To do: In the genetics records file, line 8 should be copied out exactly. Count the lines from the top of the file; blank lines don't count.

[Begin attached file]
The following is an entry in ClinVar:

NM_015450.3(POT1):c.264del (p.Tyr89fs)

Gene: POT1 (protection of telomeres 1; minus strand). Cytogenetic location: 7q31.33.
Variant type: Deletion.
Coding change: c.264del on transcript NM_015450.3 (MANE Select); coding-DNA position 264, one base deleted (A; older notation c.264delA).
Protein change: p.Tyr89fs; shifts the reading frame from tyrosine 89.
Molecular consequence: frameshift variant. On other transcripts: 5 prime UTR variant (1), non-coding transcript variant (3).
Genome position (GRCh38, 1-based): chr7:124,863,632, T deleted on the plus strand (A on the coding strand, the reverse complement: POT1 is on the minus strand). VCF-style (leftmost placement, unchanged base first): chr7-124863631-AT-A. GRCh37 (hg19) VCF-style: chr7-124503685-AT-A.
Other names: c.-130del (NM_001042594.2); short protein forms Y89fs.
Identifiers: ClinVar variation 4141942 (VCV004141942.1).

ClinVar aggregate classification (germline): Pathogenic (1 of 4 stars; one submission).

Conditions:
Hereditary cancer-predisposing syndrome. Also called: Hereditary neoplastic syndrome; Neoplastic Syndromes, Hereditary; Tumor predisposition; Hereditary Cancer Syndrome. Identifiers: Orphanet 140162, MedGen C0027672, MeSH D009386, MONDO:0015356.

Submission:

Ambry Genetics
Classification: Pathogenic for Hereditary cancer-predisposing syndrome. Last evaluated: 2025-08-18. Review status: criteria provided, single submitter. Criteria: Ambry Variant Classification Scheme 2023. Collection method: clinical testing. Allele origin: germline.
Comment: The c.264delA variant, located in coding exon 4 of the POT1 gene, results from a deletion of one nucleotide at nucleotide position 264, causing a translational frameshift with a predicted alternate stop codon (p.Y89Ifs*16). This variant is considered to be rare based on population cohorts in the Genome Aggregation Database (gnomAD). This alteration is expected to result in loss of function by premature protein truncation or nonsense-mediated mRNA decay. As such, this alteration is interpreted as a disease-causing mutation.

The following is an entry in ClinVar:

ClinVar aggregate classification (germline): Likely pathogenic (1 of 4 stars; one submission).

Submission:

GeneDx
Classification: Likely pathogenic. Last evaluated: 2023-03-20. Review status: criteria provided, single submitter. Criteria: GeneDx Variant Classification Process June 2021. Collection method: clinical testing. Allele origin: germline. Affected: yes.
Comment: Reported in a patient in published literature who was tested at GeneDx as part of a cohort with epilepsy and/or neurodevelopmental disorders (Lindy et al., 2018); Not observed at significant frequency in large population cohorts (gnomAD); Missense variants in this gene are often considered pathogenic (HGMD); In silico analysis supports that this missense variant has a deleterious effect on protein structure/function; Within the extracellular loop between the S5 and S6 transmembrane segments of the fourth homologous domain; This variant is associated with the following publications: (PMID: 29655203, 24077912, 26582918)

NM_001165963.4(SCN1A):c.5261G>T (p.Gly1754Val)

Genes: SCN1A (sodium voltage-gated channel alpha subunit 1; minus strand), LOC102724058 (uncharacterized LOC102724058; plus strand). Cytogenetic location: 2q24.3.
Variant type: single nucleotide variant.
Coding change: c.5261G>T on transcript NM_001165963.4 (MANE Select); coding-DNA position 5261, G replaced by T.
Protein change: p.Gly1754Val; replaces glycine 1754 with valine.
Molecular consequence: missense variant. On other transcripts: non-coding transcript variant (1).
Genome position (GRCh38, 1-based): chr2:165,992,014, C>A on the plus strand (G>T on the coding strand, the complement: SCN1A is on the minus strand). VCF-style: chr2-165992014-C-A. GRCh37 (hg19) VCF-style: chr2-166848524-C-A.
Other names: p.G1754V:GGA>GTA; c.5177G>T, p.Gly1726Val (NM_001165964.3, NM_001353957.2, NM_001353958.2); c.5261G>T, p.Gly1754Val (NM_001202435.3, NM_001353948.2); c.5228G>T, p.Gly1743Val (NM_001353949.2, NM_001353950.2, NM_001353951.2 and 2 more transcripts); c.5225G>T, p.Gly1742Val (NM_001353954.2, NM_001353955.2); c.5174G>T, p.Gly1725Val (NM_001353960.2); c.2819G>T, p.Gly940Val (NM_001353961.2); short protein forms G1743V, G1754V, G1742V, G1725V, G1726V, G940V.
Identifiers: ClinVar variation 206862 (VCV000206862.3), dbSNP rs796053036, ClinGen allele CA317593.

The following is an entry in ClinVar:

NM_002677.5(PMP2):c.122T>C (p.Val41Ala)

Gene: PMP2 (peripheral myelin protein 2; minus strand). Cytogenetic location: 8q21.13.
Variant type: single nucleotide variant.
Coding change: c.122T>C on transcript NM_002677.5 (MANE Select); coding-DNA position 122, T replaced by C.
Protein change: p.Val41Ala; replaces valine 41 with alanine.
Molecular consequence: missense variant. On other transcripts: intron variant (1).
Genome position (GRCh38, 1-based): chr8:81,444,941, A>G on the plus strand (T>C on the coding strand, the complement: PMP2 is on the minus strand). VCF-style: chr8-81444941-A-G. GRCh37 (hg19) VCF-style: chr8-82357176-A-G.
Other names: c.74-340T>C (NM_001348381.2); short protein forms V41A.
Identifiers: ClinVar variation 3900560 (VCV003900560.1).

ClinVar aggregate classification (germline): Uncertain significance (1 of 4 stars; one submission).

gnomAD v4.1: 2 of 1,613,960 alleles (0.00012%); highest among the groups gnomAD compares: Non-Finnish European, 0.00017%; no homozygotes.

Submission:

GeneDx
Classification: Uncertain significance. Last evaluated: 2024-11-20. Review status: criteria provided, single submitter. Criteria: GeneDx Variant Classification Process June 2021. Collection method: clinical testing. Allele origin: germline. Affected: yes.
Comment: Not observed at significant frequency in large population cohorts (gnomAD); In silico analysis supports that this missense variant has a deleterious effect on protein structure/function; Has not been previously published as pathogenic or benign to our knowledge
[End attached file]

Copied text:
Genome position (GRCh38, 1-based): chr7:124,863,632, T deleted on the plus strand (A on the coding strand, the reverse complement: POT1 is on the minus strand). VCF-style (leftmost placement, unchanged base first): chr7-124863631-AT-A. GRCh37 (hg19) VCF-style: chr7-124503685-AT-A.